Also i suggest to have this tool implemented as regular tab in website giving the analysis of playing XI of each side [and domestic level cricket also]. Viewers can findout who are performing consistently [[ Sumanth That is a huge demand. Cricinfo should do that. I will forward this mail to Rajesh of Cricinfo. Ananth: ]]

  • sumanth on September 9, 2010, 12:15 GMT

    Hi Ananth,

    First of All, good Analysis. I am quite intersted to see similar type of analysis for test cricket where parameters would be BPI and total runs in partenships in each innings [test cricket is all about maximum stay in crease with building parterships i think]. or may be plain BPI and RPI. [[ Sumanth This is the sort of suggestion which I would like to be sent to the special mailid I have mentioned since that is going to be my retention box. No problems in sending here so that it will be published but pl send there also. Ananth: ]]

  • Chetan on September 9, 2010, 11:25 GMT

    I have read a lot of people talking about Runs Per Innings. That would leave openers with an unfair advantage - they have the opportunity to play more balls. You might even end up with Ravi Shastri looking better than Kapil Dev because Ravi opened the innings and therefore, scored more Runs per Innings - Kapil came during the last 10 / 12 overs, risked his wicket to score fast - succeeding spectactularly sometimes, missing a few. The misses which result in lower RPI would have readers presuming that Ravi is the better of 2 all rounders. We all know what is right. [[ Chetan Let us not forget that Kapil would be considered as a far superior all-rounder mainly because his bowling is far superior to Shastri's. Shastri performed a difficult job as an opener competently.Don't judge him by today's standards.Bpi of 39 and SR of 60 won't let him see many matches today. Ananth: ]]

  • Ramesh Kumar on September 9, 2010, 10:52 GMT

    Ananth

    Very good analysis and really interesting to see the distribution. A few quick questions: 1. With no 4 onwards potentially face less no. of balls, will the charts always be favourable to positions 1-3? 2. Since the first innings will generally be the full quota of overs and the chasing team in many situations face less balls, is there a case for looking at two innings' charts seperately? Also, while chasing, the run rate is tied to the asking rate and hence the strike rate may vary.

    On another point about progressive strike rates over course of innings--with power plays, this has been tempered as one can score with high strike rates in the first 15 overs. The problem is in losing one's wicket in this phase.The greatness of SRT comes out here, I think-he plays long innings without losing his wicket in the powerplay with attractive strike rate, changes his course mid innings and give the push later, not to mention the total aggregate of runs across so many matches/years. [[ Ramesh I get the feeling that the middle order batsmen might get to play fewer balls but will invariably have a better strike rate. So, on balance, the Batting avereage should work out. Pl see the perceptive comments of Mark Petrie. Ananth: ]]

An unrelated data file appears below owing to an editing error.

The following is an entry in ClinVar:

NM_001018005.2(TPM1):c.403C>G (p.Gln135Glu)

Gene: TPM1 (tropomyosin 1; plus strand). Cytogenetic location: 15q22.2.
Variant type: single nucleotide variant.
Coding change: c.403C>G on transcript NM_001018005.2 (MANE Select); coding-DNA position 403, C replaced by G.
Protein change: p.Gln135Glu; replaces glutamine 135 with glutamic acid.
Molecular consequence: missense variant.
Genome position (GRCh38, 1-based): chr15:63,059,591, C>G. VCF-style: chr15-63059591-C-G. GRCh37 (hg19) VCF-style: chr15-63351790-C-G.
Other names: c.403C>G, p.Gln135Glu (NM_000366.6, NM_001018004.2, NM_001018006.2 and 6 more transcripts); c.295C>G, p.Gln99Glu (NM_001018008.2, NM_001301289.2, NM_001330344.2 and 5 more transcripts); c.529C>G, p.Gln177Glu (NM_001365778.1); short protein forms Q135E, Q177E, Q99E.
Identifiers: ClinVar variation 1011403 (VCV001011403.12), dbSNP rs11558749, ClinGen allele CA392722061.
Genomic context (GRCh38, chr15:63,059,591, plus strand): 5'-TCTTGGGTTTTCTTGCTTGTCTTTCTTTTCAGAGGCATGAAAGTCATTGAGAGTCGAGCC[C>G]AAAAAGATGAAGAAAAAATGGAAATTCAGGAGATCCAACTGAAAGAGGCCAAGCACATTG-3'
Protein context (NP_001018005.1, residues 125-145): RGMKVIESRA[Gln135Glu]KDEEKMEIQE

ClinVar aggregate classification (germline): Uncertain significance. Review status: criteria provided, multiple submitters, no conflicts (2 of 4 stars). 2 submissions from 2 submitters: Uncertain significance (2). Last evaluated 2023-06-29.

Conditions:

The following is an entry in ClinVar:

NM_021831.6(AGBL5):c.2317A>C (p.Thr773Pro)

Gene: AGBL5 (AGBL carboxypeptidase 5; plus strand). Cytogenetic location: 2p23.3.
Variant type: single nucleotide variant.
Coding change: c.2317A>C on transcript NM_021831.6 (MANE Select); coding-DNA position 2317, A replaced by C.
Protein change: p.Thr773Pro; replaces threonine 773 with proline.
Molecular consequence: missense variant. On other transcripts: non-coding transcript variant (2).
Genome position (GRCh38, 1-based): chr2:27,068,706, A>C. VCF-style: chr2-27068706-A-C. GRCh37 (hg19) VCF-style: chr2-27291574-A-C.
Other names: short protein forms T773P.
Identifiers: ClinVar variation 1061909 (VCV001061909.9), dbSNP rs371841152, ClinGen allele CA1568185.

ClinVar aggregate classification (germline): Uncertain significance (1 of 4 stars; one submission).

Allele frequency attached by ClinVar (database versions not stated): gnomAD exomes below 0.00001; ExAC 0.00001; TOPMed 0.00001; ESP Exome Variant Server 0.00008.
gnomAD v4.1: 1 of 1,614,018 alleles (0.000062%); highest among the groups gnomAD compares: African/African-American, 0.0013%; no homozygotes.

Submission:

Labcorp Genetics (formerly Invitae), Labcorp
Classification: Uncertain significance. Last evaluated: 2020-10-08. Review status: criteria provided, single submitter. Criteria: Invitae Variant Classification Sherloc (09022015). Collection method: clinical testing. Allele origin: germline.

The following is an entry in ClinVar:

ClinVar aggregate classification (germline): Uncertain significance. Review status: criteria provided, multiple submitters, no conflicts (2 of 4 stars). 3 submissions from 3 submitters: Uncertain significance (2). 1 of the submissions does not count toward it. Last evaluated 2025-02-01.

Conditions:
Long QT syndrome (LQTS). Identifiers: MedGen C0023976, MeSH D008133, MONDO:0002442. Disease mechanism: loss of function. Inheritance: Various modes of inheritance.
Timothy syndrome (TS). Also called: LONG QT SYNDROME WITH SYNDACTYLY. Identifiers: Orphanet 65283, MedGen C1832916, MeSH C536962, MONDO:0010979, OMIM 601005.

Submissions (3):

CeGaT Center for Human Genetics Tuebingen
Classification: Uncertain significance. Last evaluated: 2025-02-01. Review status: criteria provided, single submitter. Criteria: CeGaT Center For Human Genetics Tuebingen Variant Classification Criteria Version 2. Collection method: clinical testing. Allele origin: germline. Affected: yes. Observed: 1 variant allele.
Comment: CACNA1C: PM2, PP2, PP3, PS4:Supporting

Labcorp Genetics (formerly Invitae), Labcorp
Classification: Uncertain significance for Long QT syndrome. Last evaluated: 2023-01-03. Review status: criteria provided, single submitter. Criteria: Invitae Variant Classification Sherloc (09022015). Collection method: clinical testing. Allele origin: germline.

• Abhi on September 9, 2010, 10:02 GMT

    Ananth, Great new framework. "Refreshing" to view such a format as compared to the relatively "drab" older ones! Also, several top notch comments. Just one observation on my part (and a typically biased one at that).. With the currently "2D" presentation we have the usual suspects with Tendulkar/Viv as the top ODI batsmen. This is more or less accepted among most cricket fans. However,If you add another "Z axis" with longevity and so get a sort of "3D" view like a box, you would truly get Tendulkar out in a different league altogether. [[ Abhi You are a "Robert Bruce" where the little master is concerned.There is no mistaking the bias there. However you have also made a valid point. Maintaining an average of 40 overs 15 years should be considered better than maintaining the same over 10 years. Note my use of years rather than matches. You remember that I had done an analysis last year on the years played by players and the average number of matches per year. Let me improve the 2-dimenaional graph before going into the third dimension. Ananth: ]]

  • Mark Petrie on September 9, 2010, 8:08 GMT

    Very interesting analysis, to which I offer some comments.

    Graph 2 (batting average) - Distribution is scattered upper left to lower right. This suggests play safer/face more balls (upper left) or play risky/face less balls (lower right). Seems sensible given the nature of the 1day game.

    Graph 3 (high strike rate) - You note with surprise that strike rates of the top batsmen have high balls per inns. I do not find that too surprising. Often a batsmens' strike-rate will rise over a longer innings; gets his eye in, pressure to up tempo. On average good batsmen tend to hang around longer and increase their strike-rates over of an innings. [[ Mark That is a very interesting observation. Cameos excepted, it is true that for longer innings, the s/r of the second half of the innings will almost always be better than that for the first half. Ananth: ]]

    Graph 4 (average balls faced) - The players in the upper left (higher balls faced/lower strike rates) are pretty much all openers while the lower right section (lower balls faced/higher strike rates) consists "mainly" of non-openers. This graph mirrors the historical course of one day innings i.e. run rates increases over course of innings. [[ Again another good observation.That also shows the true value of Hayden and Tendulkar. Mark, thanks. You have added a lot of value to the analysis. Ananth: ]]

  • saurabh on September 9, 2010, 7:47 GMT

    Hi Ananth,

    Great Analysis, as always you amaze the statistical hungry audience with your work :)

    Keep it up.. Looking forward for more such gems

    P.S: Wish Dravid was playing in the ODI Team :(

  • pramod on September 9, 2010, 7:20 GMT